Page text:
This page describes the First European Tcl/Tk Users Meeting held June 15-19, 2000 in Hamburg, Germany.
The presentations of this meeting are available at the EuroTcl site .
The notes below are primarily from Jeffrey Hobbs except as otherwise indicated.
I know the title was officially the First European Tcl/Tk User Meeting, but it was so successful I'm calling it a conference anyways.
I'll give some overall thoughts and then go to a session-by-session review of some notable bits. For all that this is a LONG message, a lot went on in that short time which is worth noting (and thus reading, of course :^).
The overall mood of the people there was excellent and you could easily say things went very well overall.
Attendance was officially 65 (65 people paid the DM 100 fee), but more were evident in attendance (I'd say as many as 75 total). The attendees were 2/3 from Germany (conference was in Hamburg), with the last 1/3 being spread around Europe. It's hard to say specifically why the it was so strongly Germany weighted, there were many proferred opinions. The high-tech branch in Germany is clearly one of the strongest in Europe. The conference was in Germany. It was only implicitly made known that the conference was in English (everyone there took that for a given, but someone noted they weren't 100% sure). Outside the newsgroup, the event was only minimally advertised in a German computer magazine (ix). You can add your speculation, but all in all, the attendance was actually much higher than expected, especially given the low-key advertising for it.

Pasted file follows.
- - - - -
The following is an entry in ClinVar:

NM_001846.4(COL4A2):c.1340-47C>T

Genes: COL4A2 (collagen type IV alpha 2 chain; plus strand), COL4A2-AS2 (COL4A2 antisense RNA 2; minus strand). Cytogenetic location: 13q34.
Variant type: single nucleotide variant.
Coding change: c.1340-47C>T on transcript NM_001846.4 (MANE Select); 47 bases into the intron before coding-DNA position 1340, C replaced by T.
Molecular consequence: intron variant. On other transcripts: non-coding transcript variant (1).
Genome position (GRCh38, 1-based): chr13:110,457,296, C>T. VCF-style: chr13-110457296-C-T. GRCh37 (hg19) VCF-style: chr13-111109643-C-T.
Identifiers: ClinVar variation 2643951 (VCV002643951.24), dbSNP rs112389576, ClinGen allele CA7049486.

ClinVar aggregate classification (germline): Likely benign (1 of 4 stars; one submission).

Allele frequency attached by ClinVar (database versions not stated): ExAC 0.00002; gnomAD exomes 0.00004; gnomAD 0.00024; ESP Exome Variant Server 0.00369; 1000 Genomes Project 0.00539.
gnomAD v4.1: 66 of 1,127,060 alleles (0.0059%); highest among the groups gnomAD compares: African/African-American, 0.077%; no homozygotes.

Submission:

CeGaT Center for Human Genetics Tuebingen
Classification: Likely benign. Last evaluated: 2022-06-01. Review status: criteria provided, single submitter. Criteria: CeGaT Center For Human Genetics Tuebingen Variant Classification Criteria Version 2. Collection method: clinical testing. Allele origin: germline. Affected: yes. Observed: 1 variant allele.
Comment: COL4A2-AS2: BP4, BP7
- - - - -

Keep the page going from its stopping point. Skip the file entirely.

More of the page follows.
So onto the sessions...
The first talk was the Tcl Update, which I gave. It was an abbreviation of the talk that John Ousterhout and I gave at Tcl'2K. The roadmap poll (asking users what they would like to see) turned out somewhat differently than from Tcl'2K. The results were (in votes for each, out of approx. 70 people):
3 Improve Tcl Performance 12 Smaller, more modular core 5 Archive file support (.jar/.zip) 25 Standard Libraries 5 Unix binary distributions 20 Tcl Installer 25 Standalone executable support 8 Further Java integration 12 Drag & Drop 8 Improved Windows Tk performance 25 Printing support 8 Tk abstraction layer (TkGS) 7 Megawidgets (roll your own) 35 New standard widgets 8 Focus on I18N issues 3 Thread support for Tk
In contrast, the most important item at Tcl'2K was to improve Tcl performance. The issue of themes (skins) came up at one point, in a discussion between Tk and Gtk. While I agree that it looks sexy and would be an optional nicety, I asked how many users would actually use it in app they would ship, and *noone* raised their hands.
In another interesting difference, Unix was an important platform for almost every user at Tcl'Europe, with Windows important to about 40%. At Tcl'2K, it was about 80% Unix and 50% Windows. Each had a few where Mac was also important.